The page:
It’s one thing to be able to build a Hello World application using a new technology. It’s another thing entirely to take the next step and build something that is actually useful. That’s the jump that Microsoft SharePoint 2010: Creating and Implementing Real-World Projects makes. The authors, Jennifer Mason, Christian Buckley, Brian T. Jackett, and Wes Preston take ten different business scenarios, explain the business requirements, discuss the different architectural options (along with why they chose a particular path), and then proceed to build the solution in a step-by-step fashion. The book isn’t perfect, but I think it has some significant value for SharePoint developers.
Introduction; Building a Project Management Solution; Building a Training Registration Management System; Building a Basic FAQ Solution; Building a Learning Center; Building a Help Desk Solution; Building a Remote Teams Activity Site; Building a Team Blog Platform; Building an RFP Response Solution; Building a Contact Management Solution; Building a Resource Scheduling Solution; Resources; About the Authors; Index
SharePoint is flexible in that you can accomplish a task or build a solution in multiple ways. That’s also a problem because you could easily build yourself into a corner without understanding how you got there. Having a real-world solution architecture analyzed by experts is extremely valuable, and you can apply those concepts in many other areas. I also appreciate how the analysis of the business requirements takes place, as it gives you a feel for how SharePoint can be applied to your own organizational needs. The actual solution they build is almost secondary to the value I get from those first two points.
A number of the reviews have mentioned that there are errors when trying to follow the step-by-step instructions on building the solution. That’s unfortunate,as people new to SharePoint will end up getting confused more than they already are. This is a case where I’d recommend getting the e-book version and then bookmarking the errata site. If this was one of many tech books covering the same topic in the same fashion, I would probably recommend bypassing it. But there’s too much value in the overall content here to go that route. I’ll take the value of the analysis and real-world scenarios, and figure that the troubleshooting is just a bonus. 🙂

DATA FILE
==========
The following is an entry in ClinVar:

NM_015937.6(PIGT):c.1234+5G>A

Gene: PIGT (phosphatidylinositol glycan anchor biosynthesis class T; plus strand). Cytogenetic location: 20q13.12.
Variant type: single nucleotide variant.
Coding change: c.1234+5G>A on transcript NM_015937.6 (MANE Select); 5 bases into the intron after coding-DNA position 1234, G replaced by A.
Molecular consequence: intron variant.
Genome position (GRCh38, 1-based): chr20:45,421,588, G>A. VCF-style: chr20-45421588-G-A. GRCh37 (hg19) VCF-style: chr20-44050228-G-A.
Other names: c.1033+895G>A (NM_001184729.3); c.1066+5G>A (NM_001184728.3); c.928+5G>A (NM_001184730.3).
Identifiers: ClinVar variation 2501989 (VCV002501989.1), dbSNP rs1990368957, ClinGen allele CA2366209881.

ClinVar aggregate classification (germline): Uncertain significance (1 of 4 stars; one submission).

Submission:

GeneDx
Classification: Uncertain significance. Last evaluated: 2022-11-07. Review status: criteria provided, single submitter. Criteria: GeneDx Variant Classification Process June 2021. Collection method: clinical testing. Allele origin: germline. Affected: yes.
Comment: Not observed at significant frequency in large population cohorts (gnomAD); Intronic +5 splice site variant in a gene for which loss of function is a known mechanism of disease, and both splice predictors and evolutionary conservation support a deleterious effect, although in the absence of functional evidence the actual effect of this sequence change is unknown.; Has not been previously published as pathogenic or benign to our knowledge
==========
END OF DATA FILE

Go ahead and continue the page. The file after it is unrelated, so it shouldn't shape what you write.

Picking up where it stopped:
I’m looking forward to working through all these sites and making them available as demos for my customers. Microsoft SharePoint 2010: Creating and Implementing Real-World Projects will definitely improve my overall SharePoint skills.
Obtained From: Publisher
In my life as part of the IBM Notes/Domino community, I run a blog called Lotus Jobs. This was a “pay it forward” project of mine to share potential job opportunities I’d run across on Google News Alerts, in hopes that people who were out of work could find a new home somewhere. I worked at Enron at the time of the implosion, so I know what that unemployed feeling is like. It’s NOT pleasant… I post whatever I find in a single daily post, and then tweet it on an account called @LotusWatch. That account follows no one, as it’s more of a broadcast mechanism to reach people who are interested.
I’m taking this concept and starting the same thing on the SharePoint side. I realize the effort of finding a SharePoint job is far easier right now than finding a Notes job, but still… if it helps someone, it’s worth doing.
The new blog is SharePoint Jobs. The new Twitter account is @SPJobWatch. When I make my daily job post on the blog, I’ll tweet it on my personal Twitter account along with the @SPJobWatch account. I’ll probably also put a link on Google+ just to make things more visible.
If you’re interested, feel free to follow the Twitter account, subscribe to the blog, put the blog on your RSS reader, etc. I’ve done the Lotus Jobs blog concept for over a year, so it’s an ingrained habit. Unless I get some major negative feedback over this new effort, I think this should become part of my daily routine.